Iberian Lynx

Theme area:  El cañón de las aves
Scientific name:  Lynx pardinus
Class:  Mammals
Continent:  Europe
Habitat:  Temperate forest and taiga
Diet:  Carnivore
Weight:  10 - 15 kg
Size:  85 - 110 cm
altphoto altphoto altphoto altphoto

From populating the entire peninsula in the 19th century to being on the verge of extinction.

This species is endemic to the Iberian Peninsula and depends entirely on the Mediterranean forest ecosystem, which is characterized by the presence of very diverse plant species, from closed thickets to grasslands.

It is a solitary animal that depends on dispersal between populations to avoid inbreeding and seeks areas that provide shelter and open pastures where it hunts rabbits, which make up 90% of its diet. In the past they lived in almost all areas of the Peninsula with Mediterranean scrub and rabbits, but in recent years their population has declined drastically with specimens located in two areas of Andalusia: Doñana and the Sierra de Andújar in Jaén; as well as in localized areas of Castilla La Mancha, Extremadura and Portugal.

The Iberian lynx is a specialist in small prey. It can kill small prey with a single bite by severing the spinal cord. Its hunting weapons are: a foreshortened skull that maximizes bite force, narrower muzzle, longer jaw and smaller and sharper canines than felines specialized in large prey, serrated incisors, frontal eyes that allow it to see its prey in three dimensions and large hands with sharp nails to catch the prey firmly and prevent it from escaping.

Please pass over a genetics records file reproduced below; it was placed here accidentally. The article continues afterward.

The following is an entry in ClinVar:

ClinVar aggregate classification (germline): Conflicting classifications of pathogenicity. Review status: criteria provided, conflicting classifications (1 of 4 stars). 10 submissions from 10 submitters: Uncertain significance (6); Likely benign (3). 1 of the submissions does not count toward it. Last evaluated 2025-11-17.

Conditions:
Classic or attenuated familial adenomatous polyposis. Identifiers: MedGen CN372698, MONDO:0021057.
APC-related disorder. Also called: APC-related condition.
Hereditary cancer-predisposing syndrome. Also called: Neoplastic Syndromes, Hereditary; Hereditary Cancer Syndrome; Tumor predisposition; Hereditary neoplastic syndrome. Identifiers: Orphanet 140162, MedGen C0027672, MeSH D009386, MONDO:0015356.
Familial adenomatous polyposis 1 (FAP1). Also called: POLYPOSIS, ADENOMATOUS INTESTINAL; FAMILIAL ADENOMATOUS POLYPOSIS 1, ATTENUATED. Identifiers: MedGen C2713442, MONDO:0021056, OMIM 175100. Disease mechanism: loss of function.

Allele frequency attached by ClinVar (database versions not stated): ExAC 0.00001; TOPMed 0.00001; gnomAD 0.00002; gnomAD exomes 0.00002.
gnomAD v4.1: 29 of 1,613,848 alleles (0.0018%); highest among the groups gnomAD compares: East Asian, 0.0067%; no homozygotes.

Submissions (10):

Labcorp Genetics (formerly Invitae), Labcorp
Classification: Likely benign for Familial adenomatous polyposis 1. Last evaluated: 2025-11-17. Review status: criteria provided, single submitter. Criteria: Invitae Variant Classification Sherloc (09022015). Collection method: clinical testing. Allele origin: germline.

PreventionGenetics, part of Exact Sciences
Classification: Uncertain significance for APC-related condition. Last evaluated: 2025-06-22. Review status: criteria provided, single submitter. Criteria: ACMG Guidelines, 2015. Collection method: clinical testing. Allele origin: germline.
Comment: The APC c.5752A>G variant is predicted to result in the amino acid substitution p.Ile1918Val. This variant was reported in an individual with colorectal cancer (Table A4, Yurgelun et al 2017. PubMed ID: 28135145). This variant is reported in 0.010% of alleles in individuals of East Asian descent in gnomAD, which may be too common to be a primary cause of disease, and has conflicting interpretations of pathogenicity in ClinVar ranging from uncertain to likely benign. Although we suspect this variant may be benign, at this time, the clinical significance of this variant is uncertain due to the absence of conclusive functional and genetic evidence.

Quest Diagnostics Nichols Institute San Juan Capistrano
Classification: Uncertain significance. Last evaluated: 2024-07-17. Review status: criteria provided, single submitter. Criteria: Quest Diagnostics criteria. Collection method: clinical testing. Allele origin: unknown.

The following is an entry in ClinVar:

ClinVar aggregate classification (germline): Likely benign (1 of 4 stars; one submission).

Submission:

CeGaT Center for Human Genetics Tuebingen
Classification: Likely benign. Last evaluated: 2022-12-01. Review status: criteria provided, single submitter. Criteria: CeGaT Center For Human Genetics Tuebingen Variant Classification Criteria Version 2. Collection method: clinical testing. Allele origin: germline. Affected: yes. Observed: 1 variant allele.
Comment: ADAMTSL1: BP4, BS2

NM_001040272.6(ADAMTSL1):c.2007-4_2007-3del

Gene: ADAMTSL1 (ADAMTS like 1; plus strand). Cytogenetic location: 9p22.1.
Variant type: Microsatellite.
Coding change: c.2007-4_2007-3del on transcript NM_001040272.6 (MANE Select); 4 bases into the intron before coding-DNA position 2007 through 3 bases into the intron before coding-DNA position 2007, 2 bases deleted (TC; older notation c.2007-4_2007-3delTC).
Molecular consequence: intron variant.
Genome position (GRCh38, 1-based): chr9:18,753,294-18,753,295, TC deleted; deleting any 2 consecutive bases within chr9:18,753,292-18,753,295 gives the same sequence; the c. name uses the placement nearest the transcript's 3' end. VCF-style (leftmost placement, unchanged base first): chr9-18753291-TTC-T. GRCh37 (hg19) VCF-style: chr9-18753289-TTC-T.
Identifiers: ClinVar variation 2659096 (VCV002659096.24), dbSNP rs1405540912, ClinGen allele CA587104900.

Their dense fur is mottled, making it easy for them to blend in with the undergrowth they move through. Iberian lynxes are classified on the basis of their coat pattern, and three categories can be distinguished: fine spotted, numerous spots of small size and evenly distributed; intermediate spotted, larger spots with a tendency to be arranged in lines; and coarse spotted, of similar size to intermediate spotted, but without a specific arrangement.

They are nocturnal, especially in summer, becoming more diurnal in winter. They come into heat once a year and after a gestation period of about 70 days, the female gives birth to 1 to 4 offspring. When the mother moves, she moves the cubs by grabbing them by the nape of the neck. From the age of two months the pups are able to follow their mother. The female does all the breeding alone.

Among the main threats to this species are: the fragmentation and destruction of its habitat that prevents the dispersal capacity of the species and leads to inbreeding, the decrease in the rabbit population due to diseases, trampling and poaching.

In order to combat these threats, different actions are carried out such as habitat adaptation, improvement of the rabbit population, ex-situ conservation and reintroduction, genetic reinforcement to avoid diseases and social awareness. Javo and Judia are a pair of Iberian lynx that live in Selwo Aventura because they are not suitable for reintroduction into the wild. They help to raise awareness among visitors of the importance of their conservation. Until recently, it was considered the most endangered cat species on the planet. Recently, the International Union for Conservation of Nature (IUCN) reclassified the Iberian lynx from "critically endangered" to "endangered", indicating a recovery of free-ranging populations.

Conservation status
Extinct
Extinct in the wild
Critically endangered
Endangered
Vulnerable
Near threatened
Least concern
Insufficient data
Not evaluated

DID YOU KNOW...

Selwo Aventura was the first private zoo to have a pair of Iberian lynx on loan from the Junta de Andalucía?
Live an authentic safari!
Live an authentic safari!

Live an authentic safari!

Online tickets from

28,90€

16,90€